October 1, 1987
Some of Los Angeles' oldest things were damaged by the quake. Extensive damage was reported to exhibits at the Dominguez Rancho Adobe, which is a museum about the early Spanish land grant pioneers. The museum is located just south of the Artesia Freeway on Alameda Street near Carson. "We got more damage than in the Sylmar earthquake," said Father Pat McPolin, C.M.F., curator of the museum.
CALIFORNIA | LOCAL
January 10, 2010 |
One hundred years ago, "few Americans had seen an airplane, let alone an air race," Air & Space magazine recently noted. The flying machines were considered the toys of eccentric grown-ups who, in the words of one historian, enjoyed a professional status comparable to "contortionists, dog trainers, organ-grinders and wire-walkers." That would change with the 1910 Los Angeles International Aviation Meet, an 11-day demonstration of planes, dirigibles and passenger balloons that drew more than 200,000 spectators to the old Aviation Field near what is now Carson.
CALIFORNIA | LOCAL
September 22, 2004 |
Before last school year, Robin Frazier's fifth-graders couldn't have told you much, if anything, about the influential historian, author and journalist who built an unusual, artifact-filled home a century ago in their Highland Park neighborhood. Yet here they are, students from Aldama Elementary School, appearing in a video professionally produced last spring about Charles Fletcher Lummis and El Alisal, the sturdy but fanciful rock-faced house he created along the Arroyo Seco.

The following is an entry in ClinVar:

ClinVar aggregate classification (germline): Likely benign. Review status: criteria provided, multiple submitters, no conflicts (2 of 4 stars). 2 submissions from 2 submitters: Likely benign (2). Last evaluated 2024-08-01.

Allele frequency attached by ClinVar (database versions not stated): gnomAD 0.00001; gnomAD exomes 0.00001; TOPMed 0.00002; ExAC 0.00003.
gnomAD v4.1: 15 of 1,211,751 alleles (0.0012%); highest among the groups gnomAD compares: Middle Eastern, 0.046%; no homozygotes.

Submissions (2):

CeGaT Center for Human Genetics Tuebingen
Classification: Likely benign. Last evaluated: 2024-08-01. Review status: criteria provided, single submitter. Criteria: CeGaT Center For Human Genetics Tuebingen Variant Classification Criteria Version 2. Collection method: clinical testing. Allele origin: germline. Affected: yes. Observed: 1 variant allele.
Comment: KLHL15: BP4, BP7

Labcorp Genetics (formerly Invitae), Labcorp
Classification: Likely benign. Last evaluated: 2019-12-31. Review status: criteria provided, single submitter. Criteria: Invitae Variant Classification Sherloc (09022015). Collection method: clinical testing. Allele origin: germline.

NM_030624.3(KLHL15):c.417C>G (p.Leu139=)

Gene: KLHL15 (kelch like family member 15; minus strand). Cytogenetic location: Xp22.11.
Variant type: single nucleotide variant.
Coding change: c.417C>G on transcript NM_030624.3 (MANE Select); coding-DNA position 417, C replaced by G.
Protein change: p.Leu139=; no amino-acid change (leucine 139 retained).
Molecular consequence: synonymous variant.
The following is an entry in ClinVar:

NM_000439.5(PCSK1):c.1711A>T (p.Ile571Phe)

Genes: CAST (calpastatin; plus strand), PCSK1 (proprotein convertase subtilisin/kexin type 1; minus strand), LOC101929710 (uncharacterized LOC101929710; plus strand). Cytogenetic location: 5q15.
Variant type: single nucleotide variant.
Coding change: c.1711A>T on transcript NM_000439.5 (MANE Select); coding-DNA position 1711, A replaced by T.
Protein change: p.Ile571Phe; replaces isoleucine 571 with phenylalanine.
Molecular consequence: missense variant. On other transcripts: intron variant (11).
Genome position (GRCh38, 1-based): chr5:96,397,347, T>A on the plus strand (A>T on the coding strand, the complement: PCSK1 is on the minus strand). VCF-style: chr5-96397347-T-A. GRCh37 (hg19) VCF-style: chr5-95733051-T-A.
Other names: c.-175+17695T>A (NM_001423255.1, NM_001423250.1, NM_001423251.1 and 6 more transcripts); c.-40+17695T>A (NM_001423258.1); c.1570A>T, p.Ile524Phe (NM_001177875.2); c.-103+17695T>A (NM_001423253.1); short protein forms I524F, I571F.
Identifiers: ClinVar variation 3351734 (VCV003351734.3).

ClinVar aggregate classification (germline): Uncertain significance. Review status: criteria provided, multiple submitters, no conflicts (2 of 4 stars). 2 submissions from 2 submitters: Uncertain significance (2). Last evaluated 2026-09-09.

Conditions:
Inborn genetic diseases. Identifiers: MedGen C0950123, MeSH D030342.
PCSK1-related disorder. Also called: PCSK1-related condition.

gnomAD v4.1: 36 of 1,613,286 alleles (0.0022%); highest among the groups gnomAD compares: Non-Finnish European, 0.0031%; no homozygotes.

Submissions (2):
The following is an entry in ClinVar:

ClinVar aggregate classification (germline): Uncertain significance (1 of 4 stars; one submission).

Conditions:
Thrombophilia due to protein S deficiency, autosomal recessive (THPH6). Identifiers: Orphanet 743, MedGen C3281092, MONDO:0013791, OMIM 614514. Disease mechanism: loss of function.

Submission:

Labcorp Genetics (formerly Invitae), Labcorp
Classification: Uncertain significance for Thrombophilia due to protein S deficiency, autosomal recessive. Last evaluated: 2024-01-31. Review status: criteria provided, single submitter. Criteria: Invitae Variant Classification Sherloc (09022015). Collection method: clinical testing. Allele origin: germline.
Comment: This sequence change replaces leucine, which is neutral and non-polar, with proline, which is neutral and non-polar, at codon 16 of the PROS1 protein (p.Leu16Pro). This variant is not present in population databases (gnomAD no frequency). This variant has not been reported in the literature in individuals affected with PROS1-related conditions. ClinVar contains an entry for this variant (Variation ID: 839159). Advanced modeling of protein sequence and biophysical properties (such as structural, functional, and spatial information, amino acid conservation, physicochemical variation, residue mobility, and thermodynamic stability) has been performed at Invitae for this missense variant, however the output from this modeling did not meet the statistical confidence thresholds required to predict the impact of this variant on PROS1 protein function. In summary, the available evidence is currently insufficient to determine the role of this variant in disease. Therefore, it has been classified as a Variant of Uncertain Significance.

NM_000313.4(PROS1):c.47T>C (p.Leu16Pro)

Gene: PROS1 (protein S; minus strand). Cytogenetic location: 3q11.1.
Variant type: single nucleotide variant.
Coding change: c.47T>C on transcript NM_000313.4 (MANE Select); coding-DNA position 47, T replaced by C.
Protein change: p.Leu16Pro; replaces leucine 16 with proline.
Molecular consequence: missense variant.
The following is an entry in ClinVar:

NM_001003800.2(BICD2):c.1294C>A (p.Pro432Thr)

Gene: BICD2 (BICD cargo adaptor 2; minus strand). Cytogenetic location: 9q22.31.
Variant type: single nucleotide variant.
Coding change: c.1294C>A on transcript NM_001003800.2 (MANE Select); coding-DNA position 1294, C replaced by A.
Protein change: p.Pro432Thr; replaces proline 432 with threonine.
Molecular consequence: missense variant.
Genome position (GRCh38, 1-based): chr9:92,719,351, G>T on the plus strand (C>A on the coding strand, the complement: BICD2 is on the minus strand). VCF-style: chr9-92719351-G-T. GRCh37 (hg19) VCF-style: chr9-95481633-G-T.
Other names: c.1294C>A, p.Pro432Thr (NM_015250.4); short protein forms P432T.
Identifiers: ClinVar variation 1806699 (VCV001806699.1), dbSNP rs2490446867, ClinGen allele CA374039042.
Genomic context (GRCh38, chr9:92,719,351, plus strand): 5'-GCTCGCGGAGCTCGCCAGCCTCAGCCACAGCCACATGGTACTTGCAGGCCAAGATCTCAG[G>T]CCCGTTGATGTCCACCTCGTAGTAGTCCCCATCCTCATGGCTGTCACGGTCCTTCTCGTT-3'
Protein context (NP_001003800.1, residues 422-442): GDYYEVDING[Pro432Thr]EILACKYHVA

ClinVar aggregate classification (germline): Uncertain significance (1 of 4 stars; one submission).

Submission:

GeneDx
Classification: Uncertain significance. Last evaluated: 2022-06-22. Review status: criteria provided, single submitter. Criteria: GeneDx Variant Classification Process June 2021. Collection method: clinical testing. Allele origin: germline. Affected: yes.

September 22, 1985 |
Queen Elizabeth II is a lender. Her Majesty is contributing torcheres in the shape of Highlanders, which usually grace the walls at Balmoral Castle, her vacation home in Scotland. The queen's son, Prince Charles, is also contributing. He's sending John Wootton's painting of "Frederick, Prince of Wales's Shooting Party," which hangs at the prince's country home, Highgrove Park. Admittedly their names have the most clout.
October 2, 1987 |
A major earthquake rocked the Los Angeles metropolitan area at 7:42 a.m. Thursday, killing three people, injuring scores of others, severely damaging more than 100 structures and forcing the closure of two freeways in the Santa Fe Springs area. Seismologists at Caltech said the quake, which rumbled for 15 to 30 seconds, depending on how close you were to the epicenter, measured 6.1 on the Richter scale.